Why I am not too enthusiastic about AMP

Published in: Google

According to Google, the whole point of AMP is for mobile users to have fast access to websites without users having to worry about large data usage or load time. There is also issues with websites having pop-up ads, too many external/internal javascript loading, which causes websites to become slow and run background process even after initial loading. AMP prevents this by limiting the amount of CSS/js codes you can use and AMP markups are a small version of the standard HTML/CSS/js code, so in essence, there are not many things you can do with an AMP site – which is why it’s fast.

The problem is you can already make websites extremely fast without having to resort to yet another markup scheme for mobile users. Most sites (including this site) are extremely fast thanks to HTTPS / HTTP2 / Server push / CDN / minifications / browser cache/ compression / and so many other tricks out there. A lot of these were result of active push from Google themselves – more specifically HTTPS is being aggressively pushed by both chrome and firefox and others browsers with visual queues on browser address bar and I don’t think it will be long before non-https sites might eventually get blocked by most browsers (still might take some time), HTTP2 is an evolved version of SPDY protocol made and championed by Google, HTTP2 is only possible if your site already has HTTPS. CDNs are now more or less a commodity thanks to Cloudflare, not too long ago CDN used to be a big deal, it’s mainstream now.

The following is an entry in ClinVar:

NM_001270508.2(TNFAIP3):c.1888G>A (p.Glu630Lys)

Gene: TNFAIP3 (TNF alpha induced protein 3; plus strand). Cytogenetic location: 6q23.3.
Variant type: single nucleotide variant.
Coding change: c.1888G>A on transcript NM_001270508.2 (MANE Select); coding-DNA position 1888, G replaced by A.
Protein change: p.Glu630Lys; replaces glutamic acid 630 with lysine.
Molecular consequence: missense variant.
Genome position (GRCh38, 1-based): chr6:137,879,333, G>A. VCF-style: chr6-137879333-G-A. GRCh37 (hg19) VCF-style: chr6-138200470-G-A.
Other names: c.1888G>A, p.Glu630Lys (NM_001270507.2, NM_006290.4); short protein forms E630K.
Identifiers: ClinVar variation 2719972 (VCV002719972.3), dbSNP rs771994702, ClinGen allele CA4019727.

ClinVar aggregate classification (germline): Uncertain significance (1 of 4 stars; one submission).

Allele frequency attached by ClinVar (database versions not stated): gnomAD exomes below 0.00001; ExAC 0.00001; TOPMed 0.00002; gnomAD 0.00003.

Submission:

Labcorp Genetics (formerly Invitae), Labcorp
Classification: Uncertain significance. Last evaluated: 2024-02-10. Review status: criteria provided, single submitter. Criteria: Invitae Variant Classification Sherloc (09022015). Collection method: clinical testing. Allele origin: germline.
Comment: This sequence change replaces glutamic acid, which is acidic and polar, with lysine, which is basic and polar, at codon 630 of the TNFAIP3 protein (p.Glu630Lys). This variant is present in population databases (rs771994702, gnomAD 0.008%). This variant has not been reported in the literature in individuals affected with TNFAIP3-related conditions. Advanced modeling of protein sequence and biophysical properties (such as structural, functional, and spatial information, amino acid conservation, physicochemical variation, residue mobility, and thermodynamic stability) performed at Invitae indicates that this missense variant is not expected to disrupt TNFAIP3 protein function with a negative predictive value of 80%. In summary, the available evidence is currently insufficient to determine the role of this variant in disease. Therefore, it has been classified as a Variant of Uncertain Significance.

Google also pushed the issue of speed by making search ranking algorithm take site speed as an important consideration (among other things), so it was only natural for a site which depends badly on google search results to feel pressured to implement features like HTTPS, HTTP2. Google has very powerful influence over the web to reshape technology indirectly. Most of the time, it’s for good reasons.

But AMP is not that same, I have tried turning on AMP using WordPress AMP plugin and I have tested both non-amp and amped site and the difference in speed are few milliseconds, not to mention it broke a lot of visual layout of the site – which will require me to do extra work to get it fixed. So naturally, it would make little sense for me to implement AMP on my site – but Google seems to promote sites with AMP on search results – which puts an incentive – however unnecessary it is for me to implement AMP and fix those rendering issues.

Most people (rightfully) thinks AMP is a result of Facebook implementing a similar product. To me, both facebook’s implementation and Google’s AMP feels like such a huge step backward – as if we are back to the walled garden of AOL days. Naturally, I am not too excited about this – but chances are high that I will end up implementing AMP on this. I write this blog because I want users to read my blog – but if google seriously pushes against non-amped sites on their search result – I won’t have a lot of option but to implement it. Probably much sooner than later. Hopefully, on my next attempt with AMP, I will have a better experience.

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